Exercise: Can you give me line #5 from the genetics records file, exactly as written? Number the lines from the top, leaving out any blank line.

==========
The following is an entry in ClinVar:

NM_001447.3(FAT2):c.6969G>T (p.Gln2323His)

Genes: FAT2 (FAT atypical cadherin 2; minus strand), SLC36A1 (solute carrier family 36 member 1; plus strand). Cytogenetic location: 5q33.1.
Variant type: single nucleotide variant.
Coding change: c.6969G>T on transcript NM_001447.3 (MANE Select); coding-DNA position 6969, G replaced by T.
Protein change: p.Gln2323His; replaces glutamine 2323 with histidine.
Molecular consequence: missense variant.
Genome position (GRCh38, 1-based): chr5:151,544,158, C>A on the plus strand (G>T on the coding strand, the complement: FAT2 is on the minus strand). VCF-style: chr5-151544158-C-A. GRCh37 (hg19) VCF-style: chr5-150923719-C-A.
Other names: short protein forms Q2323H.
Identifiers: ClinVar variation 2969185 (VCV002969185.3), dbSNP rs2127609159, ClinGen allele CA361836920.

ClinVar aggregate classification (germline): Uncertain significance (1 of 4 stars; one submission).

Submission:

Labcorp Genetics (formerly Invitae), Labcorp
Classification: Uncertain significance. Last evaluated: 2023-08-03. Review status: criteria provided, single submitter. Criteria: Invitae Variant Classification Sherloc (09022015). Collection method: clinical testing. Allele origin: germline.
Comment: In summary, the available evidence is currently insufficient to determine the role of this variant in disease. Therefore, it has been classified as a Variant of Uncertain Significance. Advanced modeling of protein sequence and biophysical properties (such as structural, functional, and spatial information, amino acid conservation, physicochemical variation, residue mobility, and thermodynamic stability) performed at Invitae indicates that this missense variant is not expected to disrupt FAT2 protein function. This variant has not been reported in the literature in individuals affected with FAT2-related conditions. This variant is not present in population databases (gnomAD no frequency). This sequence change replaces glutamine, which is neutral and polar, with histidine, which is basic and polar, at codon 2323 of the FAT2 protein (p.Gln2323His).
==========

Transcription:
Coding change: c.6969G>T on transcript NM_001447.3 (MANE Select); coding-DNA position 6969, G replaced by T.